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L’urgence des réformes n’est plus ce qu’elle était

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Share the post "L’urgence des réformes n’est plus ce qu’elle était" Time was, “reform” was the watchword of Macronism. Without it, the candidate insisted, France was doomed to stagnation or decline. The established political parties lacked the stomach for it. Real reform would take an outsider like Macron, whose litany of proposed reforms was so extensive that it would amount, he claimed in the title of his campaign tome, to a “Revolution!” Urgency was in the air in 2017. The barbarians, in the form of the Front National, were at the gate. Without reform, we were told, they would soon be inside. And for the first two years the promised reforms arrived more or less on schedule–until the discontented donned their yellow vests. Then we began to hear more and more about

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Time was, “reform” was the watchword of Macronism. Without it, the candidate insisted, France was doomed to stagnation or decline. The established political parties lacked the stomach for it. Real reform would take an outsider like Macron, whose litany of proposed reforms was so extensive that it would amount, he claimed in the title of his campaign tome, to a “Revolution!”

Urgency was in the air in 2017. The barbarians, in the form of the Front National, were at the gate. Without reform, we were told, they would soon be inside. And for the first two years the promised reforms arrived more or less on schedule–until the discontented donned their yellow vests. Then we began to hear more and more about a “change of method,” a need to “listen to the French people,” perhaps even to consult them in vaguely adumbrated referenda, and a sudden discovery of the virtues of “concertation” with all and sundry: unions, associations, stakeholders, corps intermédiaires, even, God help us, the same political parties previously declared to be useless obstacles to change–the Lampedusan sort of change that demands that “everything must change so that everything may remain the same,” as the Leopard put it.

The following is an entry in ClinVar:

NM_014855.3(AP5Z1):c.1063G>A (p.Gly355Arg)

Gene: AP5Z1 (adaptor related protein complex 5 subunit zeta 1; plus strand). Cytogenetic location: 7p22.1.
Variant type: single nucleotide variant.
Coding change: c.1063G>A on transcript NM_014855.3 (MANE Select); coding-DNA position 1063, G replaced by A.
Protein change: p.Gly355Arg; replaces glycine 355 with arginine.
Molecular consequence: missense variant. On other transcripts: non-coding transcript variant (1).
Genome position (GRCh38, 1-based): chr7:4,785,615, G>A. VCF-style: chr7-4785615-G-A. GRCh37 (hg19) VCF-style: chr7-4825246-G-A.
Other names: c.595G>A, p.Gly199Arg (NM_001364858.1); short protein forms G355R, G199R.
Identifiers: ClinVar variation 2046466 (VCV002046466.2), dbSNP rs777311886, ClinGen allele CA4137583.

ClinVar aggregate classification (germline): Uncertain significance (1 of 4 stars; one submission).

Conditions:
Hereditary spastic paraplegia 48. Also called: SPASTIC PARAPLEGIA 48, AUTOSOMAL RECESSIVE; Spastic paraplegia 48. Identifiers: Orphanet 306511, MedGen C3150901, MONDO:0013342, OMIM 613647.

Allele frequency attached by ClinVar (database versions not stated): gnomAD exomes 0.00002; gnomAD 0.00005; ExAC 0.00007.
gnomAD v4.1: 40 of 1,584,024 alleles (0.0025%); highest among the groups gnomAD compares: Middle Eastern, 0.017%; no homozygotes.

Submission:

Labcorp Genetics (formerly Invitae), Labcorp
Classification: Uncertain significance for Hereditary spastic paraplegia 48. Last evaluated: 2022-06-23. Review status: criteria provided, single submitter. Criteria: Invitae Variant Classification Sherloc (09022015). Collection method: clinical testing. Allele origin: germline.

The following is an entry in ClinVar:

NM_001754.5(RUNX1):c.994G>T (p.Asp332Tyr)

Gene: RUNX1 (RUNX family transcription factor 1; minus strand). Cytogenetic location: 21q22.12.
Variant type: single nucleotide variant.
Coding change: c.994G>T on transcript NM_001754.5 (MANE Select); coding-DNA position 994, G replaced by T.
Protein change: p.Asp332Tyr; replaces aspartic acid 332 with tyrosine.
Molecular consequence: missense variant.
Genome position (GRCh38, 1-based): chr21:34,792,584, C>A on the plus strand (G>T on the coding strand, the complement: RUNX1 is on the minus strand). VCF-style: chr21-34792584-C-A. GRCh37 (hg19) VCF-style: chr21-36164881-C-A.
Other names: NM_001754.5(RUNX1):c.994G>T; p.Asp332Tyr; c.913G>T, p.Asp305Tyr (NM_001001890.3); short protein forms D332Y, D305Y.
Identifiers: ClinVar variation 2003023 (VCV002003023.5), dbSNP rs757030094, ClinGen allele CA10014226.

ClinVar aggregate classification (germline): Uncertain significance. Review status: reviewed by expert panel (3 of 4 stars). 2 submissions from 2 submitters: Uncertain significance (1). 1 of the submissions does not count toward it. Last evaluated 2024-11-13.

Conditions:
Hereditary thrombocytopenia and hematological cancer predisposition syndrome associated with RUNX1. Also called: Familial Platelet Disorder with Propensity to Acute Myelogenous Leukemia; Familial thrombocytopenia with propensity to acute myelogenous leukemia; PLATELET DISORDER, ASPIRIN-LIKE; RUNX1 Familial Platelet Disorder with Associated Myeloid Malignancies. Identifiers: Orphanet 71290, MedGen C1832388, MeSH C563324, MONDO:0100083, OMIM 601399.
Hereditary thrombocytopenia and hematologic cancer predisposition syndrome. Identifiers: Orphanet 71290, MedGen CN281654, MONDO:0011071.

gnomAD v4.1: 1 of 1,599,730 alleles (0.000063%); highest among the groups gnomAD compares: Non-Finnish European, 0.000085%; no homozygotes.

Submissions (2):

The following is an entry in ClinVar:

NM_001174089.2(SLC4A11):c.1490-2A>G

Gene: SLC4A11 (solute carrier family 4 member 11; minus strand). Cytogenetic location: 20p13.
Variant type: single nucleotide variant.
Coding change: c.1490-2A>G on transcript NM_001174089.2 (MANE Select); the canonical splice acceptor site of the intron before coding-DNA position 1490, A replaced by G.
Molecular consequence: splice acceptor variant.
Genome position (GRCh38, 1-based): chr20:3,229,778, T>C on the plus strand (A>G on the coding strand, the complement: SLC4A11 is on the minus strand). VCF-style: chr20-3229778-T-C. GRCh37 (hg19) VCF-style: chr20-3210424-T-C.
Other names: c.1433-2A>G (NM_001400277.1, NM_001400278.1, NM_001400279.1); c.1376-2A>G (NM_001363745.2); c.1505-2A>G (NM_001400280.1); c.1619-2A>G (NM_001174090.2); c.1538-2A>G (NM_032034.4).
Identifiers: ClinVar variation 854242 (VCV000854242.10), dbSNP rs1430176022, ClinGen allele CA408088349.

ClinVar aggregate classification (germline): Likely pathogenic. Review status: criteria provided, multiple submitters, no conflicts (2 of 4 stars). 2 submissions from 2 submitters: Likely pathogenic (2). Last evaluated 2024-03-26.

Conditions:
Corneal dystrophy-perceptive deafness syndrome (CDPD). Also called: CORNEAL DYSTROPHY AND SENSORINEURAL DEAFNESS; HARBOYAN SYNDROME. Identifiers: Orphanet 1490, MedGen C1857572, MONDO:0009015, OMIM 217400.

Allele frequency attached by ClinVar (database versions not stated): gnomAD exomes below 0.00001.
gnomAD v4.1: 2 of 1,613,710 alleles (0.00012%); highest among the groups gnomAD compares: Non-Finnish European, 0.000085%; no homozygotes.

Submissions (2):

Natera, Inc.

But in this rentrée, the change that seemed so urgent in 2017 has suddenly become postponable. Two days ago, budget minister Gérard Darmanin announced that the retirement reform, which was supposed to be the centerpiece of Year III of Macron’s Revolution, was on hold for a year or so. This came only a few days after the president himself more or less scrapped the reform plans that had been carefully laid by the Philippe government. More importantly, the famous “inversion” of the unemployment curve, so devoutly wished by Hollande, has actually begun–slowly, painfully slowly, but clearly visible to all. Perhaps reform isn’t so urgent after all, one imagines the president thinking. Why risk riling up the malcontents yet again, when things seem to be headed in the right direction? It will be so much easier to sit tight and wait for the green shoots to blossom. We don’t need to emulate Germany after all–and anyway, things aren’t looking so good across the Rhine right now. Merkel is on her way out, and the AfD is surging. Suddenly, all the rois fainéants of the past seem more like prudent rulers than listless do-nothings.

And so Macron, who came on like gangbusters, seems on the verge of settling in to a fin de règne not unlike those of his hapless predecessors, the fathers he Oedipally sacrificed on his way to the throne. “Les Gaulois sont réfractaires à la réforme,” the president said in less lethargic times. Now he seems on the verge of discovering that “les Gaulois, c’est moi.” Of course, a week is a long time in politics, to say nothing of the three more years between now and 2022.

Art Goldhammer
Writer, translator, scholar, blogger on French Politics, affiliate of Harvard's Center for European Studies, writes for The American Prospect, The Nation, etc.

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